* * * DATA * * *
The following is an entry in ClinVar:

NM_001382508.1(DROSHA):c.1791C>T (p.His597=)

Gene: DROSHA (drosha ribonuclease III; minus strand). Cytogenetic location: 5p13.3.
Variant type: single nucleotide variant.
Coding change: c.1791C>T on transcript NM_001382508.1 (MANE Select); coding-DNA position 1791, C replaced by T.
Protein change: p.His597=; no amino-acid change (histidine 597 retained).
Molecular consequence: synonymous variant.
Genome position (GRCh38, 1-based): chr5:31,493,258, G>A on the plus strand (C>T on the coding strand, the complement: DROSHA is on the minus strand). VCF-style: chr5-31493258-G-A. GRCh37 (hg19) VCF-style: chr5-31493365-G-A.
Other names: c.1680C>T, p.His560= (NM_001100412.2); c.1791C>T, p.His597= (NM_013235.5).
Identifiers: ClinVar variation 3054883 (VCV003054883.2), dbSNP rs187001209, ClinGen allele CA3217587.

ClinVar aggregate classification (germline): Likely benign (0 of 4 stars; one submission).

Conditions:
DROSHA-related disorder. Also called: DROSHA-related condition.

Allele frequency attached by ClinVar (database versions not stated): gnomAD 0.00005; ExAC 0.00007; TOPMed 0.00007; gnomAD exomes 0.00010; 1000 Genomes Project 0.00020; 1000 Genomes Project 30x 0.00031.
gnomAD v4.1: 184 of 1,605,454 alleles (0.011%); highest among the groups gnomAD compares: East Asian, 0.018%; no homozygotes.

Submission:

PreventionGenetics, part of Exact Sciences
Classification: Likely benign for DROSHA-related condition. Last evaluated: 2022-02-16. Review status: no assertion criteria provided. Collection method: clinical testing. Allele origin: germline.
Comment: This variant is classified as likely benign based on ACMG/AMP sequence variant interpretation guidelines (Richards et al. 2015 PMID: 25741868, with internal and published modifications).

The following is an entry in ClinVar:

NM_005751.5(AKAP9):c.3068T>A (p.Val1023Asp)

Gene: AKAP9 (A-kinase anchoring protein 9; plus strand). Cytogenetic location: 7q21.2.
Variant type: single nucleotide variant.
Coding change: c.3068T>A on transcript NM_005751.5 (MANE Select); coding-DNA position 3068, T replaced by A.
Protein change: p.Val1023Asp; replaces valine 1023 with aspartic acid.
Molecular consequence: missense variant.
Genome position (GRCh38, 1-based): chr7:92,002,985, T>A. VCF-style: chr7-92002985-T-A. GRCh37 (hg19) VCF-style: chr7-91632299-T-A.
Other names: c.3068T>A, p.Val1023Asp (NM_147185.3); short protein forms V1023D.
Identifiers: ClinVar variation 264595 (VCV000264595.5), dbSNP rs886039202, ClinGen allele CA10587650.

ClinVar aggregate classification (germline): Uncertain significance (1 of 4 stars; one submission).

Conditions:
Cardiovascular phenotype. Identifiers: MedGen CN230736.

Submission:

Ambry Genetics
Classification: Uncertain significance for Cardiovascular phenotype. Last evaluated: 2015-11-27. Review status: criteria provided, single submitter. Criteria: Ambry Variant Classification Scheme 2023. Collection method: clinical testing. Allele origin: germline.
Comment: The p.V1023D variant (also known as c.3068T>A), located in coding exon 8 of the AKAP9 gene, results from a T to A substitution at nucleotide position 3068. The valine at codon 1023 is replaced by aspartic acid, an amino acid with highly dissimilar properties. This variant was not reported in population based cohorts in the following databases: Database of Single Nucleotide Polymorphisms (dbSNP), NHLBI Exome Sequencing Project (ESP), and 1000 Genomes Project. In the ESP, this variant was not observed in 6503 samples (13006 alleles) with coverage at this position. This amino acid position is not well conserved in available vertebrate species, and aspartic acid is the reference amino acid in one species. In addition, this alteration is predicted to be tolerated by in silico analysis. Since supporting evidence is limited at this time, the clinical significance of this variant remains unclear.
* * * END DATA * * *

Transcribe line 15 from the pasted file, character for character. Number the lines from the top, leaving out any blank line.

gnomAD v4.1: 184 of 1,605,454 alleles (0.011%); highest among the groups gnomAD compares: East Asian, 0.018%; no homozygotes.